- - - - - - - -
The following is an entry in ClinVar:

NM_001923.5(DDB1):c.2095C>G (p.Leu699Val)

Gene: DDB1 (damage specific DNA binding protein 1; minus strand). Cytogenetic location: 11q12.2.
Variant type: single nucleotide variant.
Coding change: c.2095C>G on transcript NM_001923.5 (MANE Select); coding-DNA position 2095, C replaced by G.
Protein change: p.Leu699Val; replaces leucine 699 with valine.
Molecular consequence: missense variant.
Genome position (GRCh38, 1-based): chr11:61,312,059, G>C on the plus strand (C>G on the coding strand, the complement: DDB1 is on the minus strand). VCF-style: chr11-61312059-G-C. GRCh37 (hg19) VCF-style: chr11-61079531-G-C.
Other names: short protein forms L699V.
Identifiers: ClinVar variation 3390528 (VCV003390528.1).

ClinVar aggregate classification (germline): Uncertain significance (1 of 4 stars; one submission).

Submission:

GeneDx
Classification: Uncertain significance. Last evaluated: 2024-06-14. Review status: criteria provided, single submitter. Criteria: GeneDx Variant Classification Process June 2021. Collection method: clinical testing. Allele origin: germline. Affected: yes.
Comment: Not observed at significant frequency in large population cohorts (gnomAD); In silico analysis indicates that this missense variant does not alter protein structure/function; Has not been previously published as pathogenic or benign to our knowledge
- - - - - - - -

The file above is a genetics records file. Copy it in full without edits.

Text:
The following is an entry in ClinVar:

NM_001923.5(DDB1):c.2095C>G (p.Leu699Val)

Gene: DDB1 (damage specific DNA binding protein 1; minus strand). Cytogenetic location: 11q12.2.
Variant type: single nucleotide variant.
Coding change: c.2095C>G on transcript NM_001923.5 (MANE Select); coding-DNA position 2095, C replaced by G.
Protein change: p.Leu699Val; replaces leucine 699 with valine.
Molecular consequence: missense variant.
Genome position (GRCh38, 1-based): chr11:61,312,059, G>C on the plus strand (C>G on the coding strand, the complement: DDB1 is on the minus strand). VCF-style: chr11-61312059-G-C. GRCh37 (hg19) VCF-style: chr11-61079531-G-C.
Other names: short protein forms L699V.
Identifiers: ClinVar variation 3390528 (VCV003390528.1).

ClinVar aggregate classification (germline): Uncertain significance (1 of 4 stars; one submission).

Submission:

GeneDx
Classification: Uncertain significance. Last evaluated: 2024-06-14. Review status: criteria provided, single submitter. Criteria: GeneDx Variant Classification Process June 2021. Collection method: clinical testing. Allele origin: germline. Affected: yes.
Comment: Not observed at significant frequency in large population cohorts (gnomAD); In silico analysis indicates that this missense variant does not alter protein structure/function; Has not been previously published as pathogenic or benign to our knowledge